It Takes a Village (Happy Birthday, Marlene Schang!)

Pam Carmagnola led neighborhood children in singing a special birthday song to Marlene Schang (seated center). Photo courtesy Jack Looney.

Marlene Schang celebrated her 75th birthday with a party at Mountfair Vineyards in White Hall Sept. 8 with about 100 of her Wayland’s Grant neighbors.

“My friends and neighbors are so wonderful,” she said, beaming with gratitude. “I feel like I live in a Norman Rockwell painting. There are kids. Everybody is happy. I’m so blessed.”

When Schang moved to in Crozet in 2006 she was newly diagnosed with macular degeneration, which had taken the central vision in her left eye. She had agreed with her son Scott that she would look for a place in Charlottesville where she could walk to the necessities in case her vision deteriorated.

“I was skeptical about Wayland’s Grant because it wasn’t walkable to Crozet, much less Charlottesville,” he said. “But she liked it and moved in.”

She loved the sense of community there and the plan was working when very suddenly in 2010 she lost the vision in her right eye as well.

“We hadn’t expected this, and it was quite a shock,” said Scott. “She was left unable to read, drive, or watch her beloved football. But the people in the area—young families new to the area themselves and with lots on their plates as well as older friends—rallied and supported my mom for 11 months as she underwent treatments at Augusta Health in Fishersville. I’m in DC, so there wasn’t much I could do on a weekly basis. They got her to and from the grocery store, doctors’ visits, Charlottesville for volunteering, etc. It was quite an effort.

“My mom has lived all over the country and spent eight years in Asia, but the people in Crozet have been the ones to rally. I credit the fact that a new neighborhood like Wayland’s Grant, which may seem coldly suburban to some, can be so tightly knit and supportive; the medical miracle of Lucentis, the drug that’s helped many; and my amazing mom who didn’t complain, kept a positive attitude, and soldiered on without giving up or delving into self-pity.”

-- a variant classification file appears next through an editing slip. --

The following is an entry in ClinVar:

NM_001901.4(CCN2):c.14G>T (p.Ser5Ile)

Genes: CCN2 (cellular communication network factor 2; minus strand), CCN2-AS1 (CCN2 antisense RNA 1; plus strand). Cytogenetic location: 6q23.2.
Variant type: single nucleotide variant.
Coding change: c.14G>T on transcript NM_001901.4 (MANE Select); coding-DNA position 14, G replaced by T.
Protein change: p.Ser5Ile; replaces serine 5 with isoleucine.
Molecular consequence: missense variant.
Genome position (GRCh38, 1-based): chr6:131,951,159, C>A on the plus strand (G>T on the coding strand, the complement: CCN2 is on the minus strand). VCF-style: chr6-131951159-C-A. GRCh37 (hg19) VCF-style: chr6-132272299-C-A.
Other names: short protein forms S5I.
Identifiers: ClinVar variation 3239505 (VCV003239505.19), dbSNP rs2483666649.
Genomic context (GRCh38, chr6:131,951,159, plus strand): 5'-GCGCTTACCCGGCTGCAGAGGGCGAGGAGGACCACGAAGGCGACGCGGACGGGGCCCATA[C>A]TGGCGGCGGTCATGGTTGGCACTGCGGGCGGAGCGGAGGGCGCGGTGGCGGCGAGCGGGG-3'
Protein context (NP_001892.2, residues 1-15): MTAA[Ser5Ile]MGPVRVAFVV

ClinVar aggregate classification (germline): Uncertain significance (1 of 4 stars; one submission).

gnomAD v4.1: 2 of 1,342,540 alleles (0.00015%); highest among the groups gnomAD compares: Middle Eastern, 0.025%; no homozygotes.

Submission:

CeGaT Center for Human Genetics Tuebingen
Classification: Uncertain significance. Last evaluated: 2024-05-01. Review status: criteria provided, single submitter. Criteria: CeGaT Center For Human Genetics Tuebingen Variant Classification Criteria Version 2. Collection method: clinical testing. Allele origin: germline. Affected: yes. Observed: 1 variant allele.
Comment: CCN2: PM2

Schang was a librarian. “Books are my passion,” she said. So being unable to read was a special hardship. She was legally blind and used two large magnifying glasses to look at things around in her house.

Just three years ago, her condition would have been irreversible (as is the loss of sight in her left eye). After 11 months of treatments, the sight in her right eye is almost completely restored. She can see 20/25. She can drive, read, and is enjoying watching football.

“Pat Cook and Elise Onyda took me every month to get eye injections,” said Shang. Her opthamologist is Dr. James Tiedeman in Fishersville. “He calls me a miracle.” She is still getting injections.

“It’s an incredible experience to lose your sight,” said Schang. “I’m so grateful now. I had the party because I love my neighbors. They are why I get up.”

“She’s like the grandmother of the community,” said Fritz Repich, who owns the vineyard with Brian Flamm. “Everybody loves her. You expect this kind of stuff in a movie, but we are living it.”

Another neighbor, Lauren Sime, recalled that “one day Marlene came over and said ‘I can’t drive.’ In our neighborhood there are people who work from home. We would call her when we were going to Charlottesville and she would go too. She’s very organized and she learned our schedules. About a half dozen neighbors were helping her get to the grocery store and to her doctor appointments. Her house is meticulously organized and she knows where everything is. She could sort of see light and some shapes. She kept getting the newspaper and she would bring it over for us early in the morning. If she didn’t bring it, I knew to check because something could be wrong.”

“It’s been neat because we’ve all gotten so close,” said Jack Looney. “She says she has no grandchildren, but she’s got a million in the neighborhood.”

“The kids really love Marlene,” said Christina Flamm. “I don’t know what we’d do without her. When we first moved in she came over and offered to babysit if we needed help. She has knit all kinds of wool hats for the neighborhood kids.”

About 25 of those kids sang her a special birthday song composed by Pam Carmagnola to the tune of On Top of Spaghetti. Her husband Mike accompanied on guitar. Then they sang Happy Birthday and the rest of the crowd joined in. When the songs ended, the kids gathered around Schang and hugged her.